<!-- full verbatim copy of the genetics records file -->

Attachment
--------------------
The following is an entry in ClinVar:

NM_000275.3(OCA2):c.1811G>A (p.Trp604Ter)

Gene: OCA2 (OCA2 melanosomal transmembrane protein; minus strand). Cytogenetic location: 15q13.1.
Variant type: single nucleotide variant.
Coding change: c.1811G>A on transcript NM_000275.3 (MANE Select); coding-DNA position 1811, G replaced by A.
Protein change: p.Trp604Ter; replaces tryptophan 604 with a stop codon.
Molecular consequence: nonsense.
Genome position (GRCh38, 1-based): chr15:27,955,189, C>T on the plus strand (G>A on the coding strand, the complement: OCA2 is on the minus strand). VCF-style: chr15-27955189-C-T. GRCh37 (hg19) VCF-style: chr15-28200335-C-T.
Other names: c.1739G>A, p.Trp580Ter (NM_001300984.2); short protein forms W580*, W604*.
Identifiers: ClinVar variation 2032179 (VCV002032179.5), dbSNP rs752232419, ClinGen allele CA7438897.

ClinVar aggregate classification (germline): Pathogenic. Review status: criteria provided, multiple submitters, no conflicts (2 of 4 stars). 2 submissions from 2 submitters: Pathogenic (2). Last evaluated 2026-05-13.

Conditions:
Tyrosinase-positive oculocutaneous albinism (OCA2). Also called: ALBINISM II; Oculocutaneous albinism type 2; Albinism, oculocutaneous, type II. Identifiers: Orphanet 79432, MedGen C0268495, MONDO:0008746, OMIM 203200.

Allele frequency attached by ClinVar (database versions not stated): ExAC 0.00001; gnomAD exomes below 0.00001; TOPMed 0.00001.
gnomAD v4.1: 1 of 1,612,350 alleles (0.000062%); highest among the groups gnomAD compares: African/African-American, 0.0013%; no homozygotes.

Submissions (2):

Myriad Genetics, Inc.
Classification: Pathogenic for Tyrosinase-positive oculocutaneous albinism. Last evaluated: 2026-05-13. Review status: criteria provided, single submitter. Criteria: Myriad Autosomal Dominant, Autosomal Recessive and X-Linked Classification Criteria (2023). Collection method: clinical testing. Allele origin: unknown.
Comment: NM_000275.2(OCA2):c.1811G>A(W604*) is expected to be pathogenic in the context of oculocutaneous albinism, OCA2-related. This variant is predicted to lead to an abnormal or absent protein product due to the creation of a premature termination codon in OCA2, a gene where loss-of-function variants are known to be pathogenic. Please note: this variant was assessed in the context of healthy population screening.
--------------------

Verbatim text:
The following is an entry in ClinVar:

NM_000275.3(OCA2):c.1811G>A (p.Trp604Ter)

Gene: OCA2 (OCA2 melanosomal transmembrane protein; minus strand). Cytogenetic location: 15q13.1.
Variant type: single nucleotide variant.
Coding change: c.1811G>A on transcript NM_000275.3 (MANE Select); coding-DNA position 1811, G replaced by A.
Protein change: p.Trp604Ter; replaces tryptophan 604 with a stop codon.
Molecular consequence: nonsense.
Genome position (GRCh38, 1-based): chr15:27,955,189, C>T on the plus strand (G>A on the coding strand, the complement: OCA2 is on the minus strand). VCF-style: chr15-27955189-C-T. GRCh37 (hg19) VCF-style: chr15-28200335-C-T.
Other names: c.1739G>A, p.Trp580Ter (NM_001300984.2); short protein forms W580*, W604*.
Identifiers: ClinVar variation 2032179 (VCV002032179.5), dbSNP rs752232419, ClinGen allele CA7438897.

ClinVar aggregate classification (germline): Pathogenic. Review status: criteria provided, multiple submitters, no conflicts (2 of 4 stars). 2 submissions from 2 submitters: Pathogenic (2). Last evaluated 2026-05-13.

Conditions:
Tyrosinase-positive oculocutaneous albinism (OCA2). Also called: ALBINISM II; Oculocutaneous albinism type 2; Albinism, oculocutaneous, type II. Identifiers: Orphanet 79432, MedGen C0268495, MONDO:0008746, OMIM 203200.

Allele frequency attached by ClinVar (database versions not stated): ExAC 0.00001; gnomAD exomes below 0.00001; TOPMed 0.00001.
gnomAD v4.1: 1 of 1,612,350 alleles (0.000062%); highest among the groups gnomAD compares: African/African-American, 0.0013%; no homozygotes.

Submissions (2):

Myriad Genetics, Inc.
Classification: Pathogenic for Tyrosinase-positive oculocutaneous albinism. Last evaluated: 2026-05-13. Review status: criteria provided, single submitter. Criteria: Myriad Autosomal Dominant, Autosomal Recessive and X-Linked Classification Criteria (2023). Collection method: clinical testing. Allele origin: unknown.
Comment: NM_000275.2(OCA2):c.1811G>A(W604*) is expected to be pathogenic in the context of oculocutaneous albinism, OCA2-related. This variant is predicted to lead to an abnormal or absent protein product due to the creation of a premature termination codon in OCA2, a gene where loss-of-function variants are known to be pathogenic. Please note: this variant was assessed in the context of healthy population screening.